How “Peanuts” Taught Us About Beethoven

noah | January 14, 2009 10:30 am

Sure, when one thinks of the music of Peanuts, Vince Guaraldi’s breezy score for A Charlie Brown Christmas comes to mind first. But a new exhibit at the California museum dedicated to Peanuts creator Charles M. Schulz is positing that the real music of the cartoon was provided by Ludwig van Beethoven, who served as the muse of the piano prodigy Schroeder, and whose scores often showed up in the strips.

When Schroeder pounded on his piano, his eyes clenched in a trance, the notes floating above his head were no random ink spots dropped into the key of G. Schulz carefully chose each snatch of music he drew and transcribed the notes from the score. More than an illustration, the music was a soundtrack to the strip, introducing the characters’ state of emotion, prompting one of them to ask a question or punctuating an interaction.

“The music is a character in the strip as much as the people are, because the music sets the tone,” Mr. Meredith said. To understand what gave Schroeder chills, he said, you have to listen to the musical passage. “When you actually hear the symphony, the whole thing feels completely different.”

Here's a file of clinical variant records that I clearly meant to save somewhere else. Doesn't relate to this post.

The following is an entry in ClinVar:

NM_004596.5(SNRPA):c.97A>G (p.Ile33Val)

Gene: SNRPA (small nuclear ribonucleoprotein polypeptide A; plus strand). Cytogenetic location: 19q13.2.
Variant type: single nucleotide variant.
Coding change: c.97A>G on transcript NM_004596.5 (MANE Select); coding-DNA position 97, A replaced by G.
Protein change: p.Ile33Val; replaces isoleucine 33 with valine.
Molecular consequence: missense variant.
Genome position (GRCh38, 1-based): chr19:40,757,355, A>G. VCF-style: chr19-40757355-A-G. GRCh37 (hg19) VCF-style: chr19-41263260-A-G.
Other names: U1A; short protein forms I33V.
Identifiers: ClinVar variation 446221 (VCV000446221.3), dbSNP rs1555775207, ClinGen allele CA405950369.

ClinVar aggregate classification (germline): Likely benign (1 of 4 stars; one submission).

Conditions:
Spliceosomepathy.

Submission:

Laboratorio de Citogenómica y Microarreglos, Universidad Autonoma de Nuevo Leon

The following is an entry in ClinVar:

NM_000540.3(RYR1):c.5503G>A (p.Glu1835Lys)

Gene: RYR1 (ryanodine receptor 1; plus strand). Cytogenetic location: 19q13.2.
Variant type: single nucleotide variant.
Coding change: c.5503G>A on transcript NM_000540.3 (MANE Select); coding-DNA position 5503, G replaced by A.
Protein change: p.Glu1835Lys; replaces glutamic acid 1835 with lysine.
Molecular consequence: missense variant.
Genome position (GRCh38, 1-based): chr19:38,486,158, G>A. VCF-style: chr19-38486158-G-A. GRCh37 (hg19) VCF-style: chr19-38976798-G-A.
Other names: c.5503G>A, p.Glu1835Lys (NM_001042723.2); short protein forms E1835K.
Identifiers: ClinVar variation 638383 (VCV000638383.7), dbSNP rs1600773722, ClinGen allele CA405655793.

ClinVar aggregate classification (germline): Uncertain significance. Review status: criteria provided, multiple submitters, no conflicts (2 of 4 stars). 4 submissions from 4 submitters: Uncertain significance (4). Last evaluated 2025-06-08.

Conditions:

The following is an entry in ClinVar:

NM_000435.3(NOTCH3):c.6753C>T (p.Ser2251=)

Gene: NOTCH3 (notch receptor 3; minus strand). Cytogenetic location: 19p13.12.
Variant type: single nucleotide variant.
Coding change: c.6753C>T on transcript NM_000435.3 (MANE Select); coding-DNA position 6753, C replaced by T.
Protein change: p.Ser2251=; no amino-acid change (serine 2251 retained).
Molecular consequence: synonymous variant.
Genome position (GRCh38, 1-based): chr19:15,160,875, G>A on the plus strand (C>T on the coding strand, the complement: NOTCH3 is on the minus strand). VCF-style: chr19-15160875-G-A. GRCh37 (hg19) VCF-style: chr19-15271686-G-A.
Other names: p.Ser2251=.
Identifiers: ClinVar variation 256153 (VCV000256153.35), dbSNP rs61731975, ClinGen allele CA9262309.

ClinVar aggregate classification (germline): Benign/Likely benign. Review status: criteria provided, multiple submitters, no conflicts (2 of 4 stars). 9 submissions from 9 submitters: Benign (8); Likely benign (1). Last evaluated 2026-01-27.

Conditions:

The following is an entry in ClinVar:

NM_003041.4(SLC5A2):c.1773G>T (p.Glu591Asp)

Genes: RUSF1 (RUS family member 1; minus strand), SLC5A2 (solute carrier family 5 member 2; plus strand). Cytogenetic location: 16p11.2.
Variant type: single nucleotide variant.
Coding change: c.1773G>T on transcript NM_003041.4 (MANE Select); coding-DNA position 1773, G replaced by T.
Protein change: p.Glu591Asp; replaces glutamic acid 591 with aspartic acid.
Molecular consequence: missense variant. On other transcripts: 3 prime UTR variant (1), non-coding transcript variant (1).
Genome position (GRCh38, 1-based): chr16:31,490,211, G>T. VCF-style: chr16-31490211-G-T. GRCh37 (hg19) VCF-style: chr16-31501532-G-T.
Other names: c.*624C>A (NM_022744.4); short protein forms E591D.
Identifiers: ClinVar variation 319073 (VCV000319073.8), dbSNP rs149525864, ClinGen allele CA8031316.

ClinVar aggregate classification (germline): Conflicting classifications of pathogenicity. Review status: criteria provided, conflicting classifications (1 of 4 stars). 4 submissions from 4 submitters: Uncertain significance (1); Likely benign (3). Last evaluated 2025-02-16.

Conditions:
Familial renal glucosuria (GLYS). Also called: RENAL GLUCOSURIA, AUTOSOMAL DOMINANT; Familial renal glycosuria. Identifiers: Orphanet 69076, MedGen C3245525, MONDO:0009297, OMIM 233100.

The exhibit allows viewers to actually juxtapose the music with the strips, one of which is excerpted in the above screencap:

In a strip from 1953 Schroeder embarks on an intensive workout. In the last two panels he walks to his piano and begins playing furiously. The eighth notes above Schroeder’s head are from the opening bars of Beethoven’s “Hammerklavier” Sonata (Op. 106), a piece so long, artistically complex and technically difficult that it is referred to as the “Giant” Sonata.

God, this is going to make me want to buy all those old Peanuts collections and a bunch of low-price Beethoven collections, and pore over the Schroeder strips (and the ones celebrating Beethoven’s birthday, in particular; of the 49 years that Schroeder appeared in the strip, his birthday was celebrated 27 times). The best part? Schulz’s favorite composer was actually Brahms—he just thought Beethoven’s name translated better to the funny pages.

Listening to Schroeder: ‘Peanuts’ Scholars Find Messages in Cartoon’s Scores [NYT via peterfeld]